Flash Player Application's HTML Template for Facebook Integration

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by James Ford | August 2011 | Cookbooks Web Development

Before our web-based application will be able to work with the Facebook Graph API, it will need the Facebook JavaScript SDK to be included in the host HTML page, and it will have to be hosted on a domain or subdomain specified in our Facebook Application settings.

In this recipe by James Ford, author of Flash Facebook Cookbook, we will be extending our web project's default HTML template file to include the Facebook JavaScript SDK. In addition, we also have some more settings to change for our application in the Facebook Developer center—setting up the online Canvas or Tab page URLs, as well as the domains and subdomains which are allowed to access the Graph API.

 

Flash Facebook Cookbook

Flash Facebook Cookbook

Over 100 recipes for integrating the Flash Platform applications with the Graph API and Facebook.

        Read more about this book      

(For more resources on this subject, see here.)

The reader will be benefit from referring the previous article on Getting Started with Flash and Facebook.

The Facebook JavaScript SDK is what makes it possible for our Flash Player application to obtain details of any active Facebook sessions, and it allows our application to perform actions such as prompting for authentication or requesting additional permissions.

Getting ready

For our Flash Player application to integrate with Facebook, we will need some form of HTTP server, so that we can run our application from an http://-based URL, rather than simply launching a file from a local folder on your computer. Ideally we need a live, publicly-accessible domain under our control, and we'll configure our Facebook Application to use pages on that domain as the basis for our Canvas and Tab applications.

In addition, if we can, it would be most efficient (but not essential) to have an HTTP server set up on our local machine—allowing us to test and debug our Flash Player applications locally, without having to re-upload files to a remote site every time we need to test new functionality.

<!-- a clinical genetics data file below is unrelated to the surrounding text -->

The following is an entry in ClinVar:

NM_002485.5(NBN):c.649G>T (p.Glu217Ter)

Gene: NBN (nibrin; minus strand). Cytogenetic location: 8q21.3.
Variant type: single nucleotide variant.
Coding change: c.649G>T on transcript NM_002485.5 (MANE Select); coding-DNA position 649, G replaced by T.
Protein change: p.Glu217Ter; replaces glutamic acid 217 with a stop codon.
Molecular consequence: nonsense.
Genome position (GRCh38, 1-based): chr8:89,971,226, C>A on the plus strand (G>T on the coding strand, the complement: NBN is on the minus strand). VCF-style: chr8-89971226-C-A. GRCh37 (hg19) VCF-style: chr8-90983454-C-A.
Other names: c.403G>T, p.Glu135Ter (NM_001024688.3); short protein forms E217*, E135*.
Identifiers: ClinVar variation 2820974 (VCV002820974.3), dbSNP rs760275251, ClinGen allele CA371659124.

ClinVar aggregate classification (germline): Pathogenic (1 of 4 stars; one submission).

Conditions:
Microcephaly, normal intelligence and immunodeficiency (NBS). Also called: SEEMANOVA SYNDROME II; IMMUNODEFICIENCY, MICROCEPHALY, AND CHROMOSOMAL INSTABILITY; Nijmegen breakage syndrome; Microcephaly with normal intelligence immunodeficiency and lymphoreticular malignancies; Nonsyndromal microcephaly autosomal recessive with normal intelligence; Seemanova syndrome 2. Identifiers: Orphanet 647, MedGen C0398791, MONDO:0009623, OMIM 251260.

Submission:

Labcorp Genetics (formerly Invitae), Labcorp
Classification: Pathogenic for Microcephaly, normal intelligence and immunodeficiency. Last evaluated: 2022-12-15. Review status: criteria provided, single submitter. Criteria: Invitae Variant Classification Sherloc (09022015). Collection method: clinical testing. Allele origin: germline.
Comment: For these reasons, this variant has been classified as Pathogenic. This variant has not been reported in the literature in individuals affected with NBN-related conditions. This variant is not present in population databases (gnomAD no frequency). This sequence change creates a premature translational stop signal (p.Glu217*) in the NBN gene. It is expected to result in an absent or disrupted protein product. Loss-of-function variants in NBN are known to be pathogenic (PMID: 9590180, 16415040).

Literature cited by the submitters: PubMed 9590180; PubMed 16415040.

How to do it...

  1. The first thing we'll need is a web-based Flash Player application, which we can get by specifying Web (runs in Adobe Flash Player) when we create our Flex project:

  2. Open the folder in your project named html-template. If that folder doesn't exist, open your project settings, and make sure that the option Generate HTML wrapper file under the Flex compiler section is checked.

  3. The first change we're going to make to our file is to import the Facebook JavaScript SDK. Into the head section of the HTML page (between the opening <head> and closing </head> tags) add the following code:

    <script type="text/javascript"
    src='//dgdsbygo8mp3h.cloudfront.net/sites/default/files/blank.gif' data-original="http://connect.facebook.net/en_US/all.js"></script>

  4. This script tag imports the JavaScript SDK into our HTML page, but to activate it we need to add a specific HTML element—a div element with a specific ID. Jump to the bottom of the page, before the penultimate closing tag, </body>, and add a new DIV element, with the ID of fb-root:

    <div id="fb-root"></div>

  5. With these additions, our final HTML code for the entire page template should be similar to this (with our additions to the HTML highlighted):

    <!DOCTYPE html PUBLIC "-//W3C//DTD XHTML 1.0 Transitional//EN"

    "http://www.w3.org/TR/xhtml1/DTD/xhtml1-transitional.dtd">
    <!-- saved from url=(0014)about:internet -->
    <html xmlns="http://www.w3.org/1999/xhtml" lang="en" xml:
    lang="en">
    <head>
    <title>${title}</title>
    <style type="text/css" media="screen">
    html, body { height:100%; }
    body { margin:0; padding:0; overflow:auto;
    text-align:center; background-color: ${bgcolor}; }
    #flashContent { display:none; }
    </style>
    <script type="text/javascript" src='//dgdsbygo8mp3h.cloudfront.net/sites/default/files/blank.gif' data-original="swfobject.js"></script>
    <script type="text/javascript">
    var swfVersionStr = "${version_major}.${version
    _minor}.${version_revision}";
    var xiSwfUrlStr = "${expressInstallSwf}";
    var flashvars = {};
    var params = {};
    params.quality = "high";
    params.bgcolor = "${bgcolor}";
    params.allowscriptaccess = "sameDomain";
    params.allowfullscreen = "true";
    var attributes = {};
    attributes.id = "${application}";
    attributes.name = "${application}";
    attributes.align = "middle";
    swfobject.embedSWF(
    "${swf}.swf", "flashContent",
    "${width}", "${height}",
    swfVersionStr, xiSwfUrlStr,
    flashvars, params, attributes);
    swfobject.createCSS("#flashContent",
    "display:block;text-align:left;");
    </script>
    <script type="text/javascript"
    src='//dgdsbygo8mp3h.cloudfront.net/sites/default/files/blank.gif' data-original="http://connect.facebook.net/en_US/all.js"></script>
    </head>
    <body>
    <div id="flashContent">
    <p>To view this page ensure that Adobe Flash
    Player version ${version_major}.${version_minor}.
    ${version_revision} or greater is installed.</p>
    </div>
    <div id="fb-root">
    </div>
    </body>
    </html>

  6. These additions are all we need to attempt communication with the Graph API from a technical point of view, but before our API requests are successful, we must make sure that our application is configured correctly on Facebook.com.
  7. Open the Facebook Developer center, from the URL:

    http://www.facebook.com/developers/apps.php

  8. Edit our existing application, and switch the Web Site tab, which contains two key fields—Site URL and Site Domain: